FCA Merger With Renault Will Seek Better Prices

DETROIT, Mich.–The proposal by FCA over the weekend to merge with French automaker Renault is being sold by the parent company of Jeep and Fiat as a means to share costs of electric and autonomous driving, but it is also a play to achieve lower supplier costs in general by sharing production scale.

Under FCA‘s proposal, shareholders of both companies would receive 50 percent of the new company. The combination would have a total value on the stock market of $39 billion. Both companies were in talks for a strategic alliance over the weekend, but those talks evolved to a merger proposal.

FCA said in a statement that it was motivated by “the need to take bold decisions to capture at scale the opportunities created by the transformation of the auto industry in areas like connectivity, electrification and autonomous driving.

Renault is already in a global alliance with Nissan in which it has achieved billions in annual savings. Fiat and the former Chrysler Corp. since their combination a decade ago have achieved billions in savings by combining purchasing and product development, including through the consolidation of brake suppliers and brake purchasing.

As Renault’s board ponders FCA’s friendly offer, it is in protracted talks with Nissan about the future of that global alliance. Since the jailing of the Alliance’s CEO Carlos Ghosn last Fall, and his subsequent dismissal by both Renault and Nissan, the future of the alliance has been in question with tensions flaring about how much power Nissan, the larger of the two companies, has in the agreement. Renault holds 44% of Nissan and Nissan holds 15% of Renault.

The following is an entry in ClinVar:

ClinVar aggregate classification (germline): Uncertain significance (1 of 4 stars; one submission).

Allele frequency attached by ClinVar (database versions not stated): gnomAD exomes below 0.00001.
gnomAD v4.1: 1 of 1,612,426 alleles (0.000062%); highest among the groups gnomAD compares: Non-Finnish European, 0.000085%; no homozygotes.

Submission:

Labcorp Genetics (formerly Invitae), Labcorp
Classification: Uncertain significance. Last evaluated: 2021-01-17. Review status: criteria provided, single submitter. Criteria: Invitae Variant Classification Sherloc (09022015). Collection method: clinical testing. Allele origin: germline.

How the Renault-Nissan alliance would be effected by a merger between FCA and Renault is very much a wild card. But the potential for further consolidation of purchasing and suppliers is great, say insiders who are still absorbing the liklihood of the deal coming to fruition.

An FCA-Renault merger would create the third largest automaker in the world behind Volkswagen and Toyota, and ahead of General Motors and Ford.

Besides the sharing of EV and AV costs, insiders say that Renault and Fiat would likely find ways to combine future platforms and architectures around small, mid-sized and commercial vehicles where there is considerable overlap.

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David Kiley is Chief of Content for The BRAKE Report. Kiley is an award-winning business journalist and author, having covered the auto industry for USA Today, Businessweek, AOL/Huffington Post, as well as written articles for Automobile and Popular Mechanics.